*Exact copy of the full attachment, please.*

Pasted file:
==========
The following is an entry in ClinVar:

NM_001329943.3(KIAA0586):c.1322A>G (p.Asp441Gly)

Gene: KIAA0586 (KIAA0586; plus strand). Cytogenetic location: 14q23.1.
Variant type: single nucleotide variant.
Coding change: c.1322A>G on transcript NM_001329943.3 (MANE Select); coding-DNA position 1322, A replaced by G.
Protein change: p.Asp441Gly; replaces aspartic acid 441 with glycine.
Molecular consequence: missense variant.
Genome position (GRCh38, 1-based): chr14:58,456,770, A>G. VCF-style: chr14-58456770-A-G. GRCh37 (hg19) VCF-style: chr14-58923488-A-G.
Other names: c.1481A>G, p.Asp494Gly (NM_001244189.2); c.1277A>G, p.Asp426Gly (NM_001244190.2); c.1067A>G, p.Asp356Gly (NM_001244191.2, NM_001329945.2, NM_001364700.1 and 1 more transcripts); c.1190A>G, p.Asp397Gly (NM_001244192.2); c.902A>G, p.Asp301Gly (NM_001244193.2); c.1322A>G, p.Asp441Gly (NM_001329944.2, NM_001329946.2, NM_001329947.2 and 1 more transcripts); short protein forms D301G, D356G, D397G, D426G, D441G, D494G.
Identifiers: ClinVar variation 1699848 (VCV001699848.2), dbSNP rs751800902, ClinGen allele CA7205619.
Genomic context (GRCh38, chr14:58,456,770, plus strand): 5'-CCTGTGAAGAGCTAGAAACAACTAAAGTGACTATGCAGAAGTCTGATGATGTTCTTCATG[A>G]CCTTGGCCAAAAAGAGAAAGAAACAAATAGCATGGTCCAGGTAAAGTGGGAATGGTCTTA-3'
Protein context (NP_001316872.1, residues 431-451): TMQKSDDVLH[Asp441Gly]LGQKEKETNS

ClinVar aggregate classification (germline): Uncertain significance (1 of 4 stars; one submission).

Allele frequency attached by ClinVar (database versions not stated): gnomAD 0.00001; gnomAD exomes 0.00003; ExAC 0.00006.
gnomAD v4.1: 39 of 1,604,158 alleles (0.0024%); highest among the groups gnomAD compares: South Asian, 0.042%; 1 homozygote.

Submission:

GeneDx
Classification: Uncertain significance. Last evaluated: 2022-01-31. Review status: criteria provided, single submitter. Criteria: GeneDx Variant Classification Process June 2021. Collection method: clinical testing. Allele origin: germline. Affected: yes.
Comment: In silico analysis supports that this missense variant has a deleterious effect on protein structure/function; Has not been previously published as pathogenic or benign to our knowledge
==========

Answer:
The following is an entry in ClinVar:

NM_001329943.3(KIAA0586):c.1322A>G (p.Asp441Gly)

Gene: KIAA0586 (KIAA0586; plus strand). Cytogenetic location: 14q23.1.
Variant type: single nucleotide variant.
Coding change: c.1322A>G on transcript NM_001329943.3 (MANE Select); coding-DNA position 1322, A replaced by G.
Protein change: p.Asp441Gly; replaces aspartic acid 441 with glycine.
Molecular consequence: missense variant.
Genome position (GRCh38, 1-based): chr14:58,456,770, A>G. VCF-style: chr14-58456770-A-G. GRCh37 (hg19) VCF-style: chr14-58923488-A-G.
Other names: c.1481A>G, p.Asp494Gly (NM_001244189.2); c.1277A>G, p.Asp426Gly (NM_001244190.2); c.1067A>G, p.Asp356Gly (NM_001244191.2, NM_001329945.2, NM_001364700.1 and 1 more transcripts); c.1190A>G, p.Asp397Gly (NM_001244192.2); c.902A>G, p.Asp301Gly (NM_001244193.2); c.1322A>G, p.Asp441Gly (NM_001329944.2, NM_001329946.2, NM_001329947.2 and 1 more transcripts); short protein forms D301G, D356G, D397G, D426G, D441G, D494G.
Identifiers: ClinVar variation 1699848 (VCV001699848.2), dbSNP rs751800902, ClinGen allele CA7205619.
Genomic context (GRCh38, chr14:58,456,770, plus strand): 5'-CCTGTGAAGAGCTAGAAACAACTAAAGTGACTATGCAGAAGTCTGATGATGTTCTTCATG[A>G]CCTTGGCCAAAAAGAGAAAGAAACAAATAGCATGGTCCAGGTAAAGTGGGAATGGTCTTA-3'
Protein context (NP_001316872.1, residues 431-451): TMQKSDDVLH[Asp441Gly]LGQKEKETNS

ClinVar aggregate classification (germline): Uncertain significance (1 of 4 stars; one submission).

Allele frequency attached by ClinVar (database versions not stated): gnomAD 0.00001; gnomAD exomes 0.00003; ExAC 0.00006.
gnomAD v4.1: 39 of 1,604,158 alleles (0.0024%); highest among the groups gnomAD compares: South Asian, 0.042%; 1 homozygote.

Submission:

GeneDx
Classification: Uncertain significance. Last evaluated: 2022-01-31. Review status: criteria provided, single submitter. Criteria: GeneDx Variant Classification Process June 2021. Collection method: clinical testing. Allele origin: germline. Affected: yes.
Comment: In silico analysis supports that this missense variant has a deleterious effect on protein structure/function; Has not been previously published as pathogenic or benign to our knowledge